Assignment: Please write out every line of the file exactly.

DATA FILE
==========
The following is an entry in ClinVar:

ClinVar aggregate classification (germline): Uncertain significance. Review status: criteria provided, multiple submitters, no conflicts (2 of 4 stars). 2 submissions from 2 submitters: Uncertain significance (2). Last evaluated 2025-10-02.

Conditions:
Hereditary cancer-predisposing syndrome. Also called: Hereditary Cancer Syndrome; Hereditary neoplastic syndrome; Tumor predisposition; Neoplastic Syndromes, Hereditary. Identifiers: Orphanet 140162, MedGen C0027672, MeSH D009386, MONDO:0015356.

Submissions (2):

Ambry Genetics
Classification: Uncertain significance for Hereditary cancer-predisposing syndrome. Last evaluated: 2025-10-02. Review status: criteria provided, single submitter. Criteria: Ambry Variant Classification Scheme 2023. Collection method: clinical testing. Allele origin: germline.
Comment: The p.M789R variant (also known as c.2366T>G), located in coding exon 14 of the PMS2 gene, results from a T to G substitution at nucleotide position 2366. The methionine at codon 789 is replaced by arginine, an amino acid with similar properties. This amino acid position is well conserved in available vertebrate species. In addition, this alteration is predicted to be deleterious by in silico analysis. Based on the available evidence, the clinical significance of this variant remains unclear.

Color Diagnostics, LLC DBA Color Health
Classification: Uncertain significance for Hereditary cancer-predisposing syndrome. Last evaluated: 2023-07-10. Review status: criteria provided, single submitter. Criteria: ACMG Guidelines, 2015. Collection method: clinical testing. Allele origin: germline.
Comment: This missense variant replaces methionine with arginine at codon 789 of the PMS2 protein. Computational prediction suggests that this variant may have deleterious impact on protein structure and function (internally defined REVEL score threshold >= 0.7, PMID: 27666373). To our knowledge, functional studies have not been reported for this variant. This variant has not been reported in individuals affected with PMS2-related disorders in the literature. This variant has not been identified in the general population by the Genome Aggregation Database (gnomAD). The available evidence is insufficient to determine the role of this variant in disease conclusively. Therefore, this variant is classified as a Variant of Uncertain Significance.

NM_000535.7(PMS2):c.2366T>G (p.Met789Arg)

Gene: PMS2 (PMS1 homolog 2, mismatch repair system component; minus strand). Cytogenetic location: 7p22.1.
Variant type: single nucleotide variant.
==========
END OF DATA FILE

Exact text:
The following is an entry in ClinVar:

ClinVar aggregate classification (germline): Uncertain significance. Review status: criteria provided, multiple submitters, no conflicts (2 of 4 stars). 2 submissions from 2 submitters: Uncertain significance (2). Last evaluated 2025-10-02.

Conditions:
Hereditary cancer-predisposing syndrome. Also called: Hereditary Cancer Syndrome; Hereditary neoplastic syndrome; Tumor predisposition; Neoplastic Syndromes, Hereditary. Identifiers: Orphanet 140162, MedGen C0027672, MeSH D009386, MONDO:0015356.

Submissions (2):

Ambry Genetics
Classification: Uncertain significance for Hereditary cancer-predisposing syndrome. Last evaluated: 2025-10-02. Review status: criteria provided, single submitter. Criteria: Ambry Variant Classification Scheme 2023. Collection method: clinical testing. Allele origin: germline.
Comment: The p.M789R variant (also known as c.2366T>G), located in coding exon 14 of the PMS2 gene, results from a T to G substitution at nucleotide position 2366. The methionine at codon 789 is replaced by arginine, an amino acid with similar properties. This amino acid position is well conserved in available vertebrate species. In addition, this alteration is predicted to be deleterious by in silico analysis. Based on the available evidence, the clinical significance of this variant remains unclear.

Color Diagnostics, LLC DBA Color Health
Classification: Uncertain significance for Hereditary cancer-predisposing syndrome. Last evaluated: 2023-07-10. Review status: criteria provided, single submitter. Criteria: ACMG Guidelines, 2015. Collection method: clinical testing. Allele origin: germline.
Comment: This missense variant replaces methionine with arginine at codon 789 of the PMS2 protein. Computational prediction suggests that this variant may have deleterious impact on protein structure and function (internally defined REVEL score threshold >= 0.7, PMID: 27666373). To our knowledge, functional studies have not been reported for this variant. This variant has not been reported in individuals affected with PMS2-related disorders in the literature. This variant has not been identified in the general population by the Genome Aggregation Database (gnomAD). The available evidence is insufficient to determine the role of this variant in disease conclusively. Therefore, this variant is classified as a Variant of Uncertain Significance.

NM_000535.7(PMS2):c.2366T>G (p.Met789Arg)

Gene: PMS2 (PMS1 homolog 2, mismatch repair system component; minus strand). Cytogenetic location: 7p22.1.
Variant type: single nucleotide variant.